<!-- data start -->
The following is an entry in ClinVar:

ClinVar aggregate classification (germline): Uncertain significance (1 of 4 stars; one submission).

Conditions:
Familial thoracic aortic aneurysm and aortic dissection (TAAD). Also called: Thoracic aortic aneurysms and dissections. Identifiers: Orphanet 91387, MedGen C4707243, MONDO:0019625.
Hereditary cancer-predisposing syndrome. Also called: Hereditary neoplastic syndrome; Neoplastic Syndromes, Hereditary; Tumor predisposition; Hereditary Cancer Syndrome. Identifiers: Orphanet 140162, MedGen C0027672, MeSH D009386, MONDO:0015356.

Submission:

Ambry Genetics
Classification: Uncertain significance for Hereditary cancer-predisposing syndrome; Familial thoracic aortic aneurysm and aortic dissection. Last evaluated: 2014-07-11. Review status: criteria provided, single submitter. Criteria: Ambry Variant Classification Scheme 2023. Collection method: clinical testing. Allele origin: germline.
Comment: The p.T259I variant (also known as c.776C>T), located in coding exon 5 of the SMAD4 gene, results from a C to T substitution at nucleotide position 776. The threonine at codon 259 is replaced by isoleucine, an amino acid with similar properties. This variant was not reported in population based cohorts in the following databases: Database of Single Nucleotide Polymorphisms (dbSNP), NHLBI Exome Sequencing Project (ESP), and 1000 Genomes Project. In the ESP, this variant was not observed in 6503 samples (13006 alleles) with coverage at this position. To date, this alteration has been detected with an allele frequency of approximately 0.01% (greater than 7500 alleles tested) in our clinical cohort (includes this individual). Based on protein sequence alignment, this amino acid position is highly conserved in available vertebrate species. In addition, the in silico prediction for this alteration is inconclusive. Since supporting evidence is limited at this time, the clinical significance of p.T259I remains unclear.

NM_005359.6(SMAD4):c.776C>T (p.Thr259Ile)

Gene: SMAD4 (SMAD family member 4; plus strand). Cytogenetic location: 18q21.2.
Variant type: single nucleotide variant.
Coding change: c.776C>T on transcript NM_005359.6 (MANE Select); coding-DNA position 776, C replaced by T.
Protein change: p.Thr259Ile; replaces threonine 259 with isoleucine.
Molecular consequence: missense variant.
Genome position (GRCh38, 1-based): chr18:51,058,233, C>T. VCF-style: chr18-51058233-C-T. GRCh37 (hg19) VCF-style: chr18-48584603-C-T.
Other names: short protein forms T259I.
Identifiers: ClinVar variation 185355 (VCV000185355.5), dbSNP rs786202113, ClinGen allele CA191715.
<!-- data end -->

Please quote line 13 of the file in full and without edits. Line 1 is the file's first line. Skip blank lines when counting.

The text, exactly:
Coding change: c.776C>T on transcript NM_005359.6 (MANE Select); coding-DNA position 776, C replaced by T.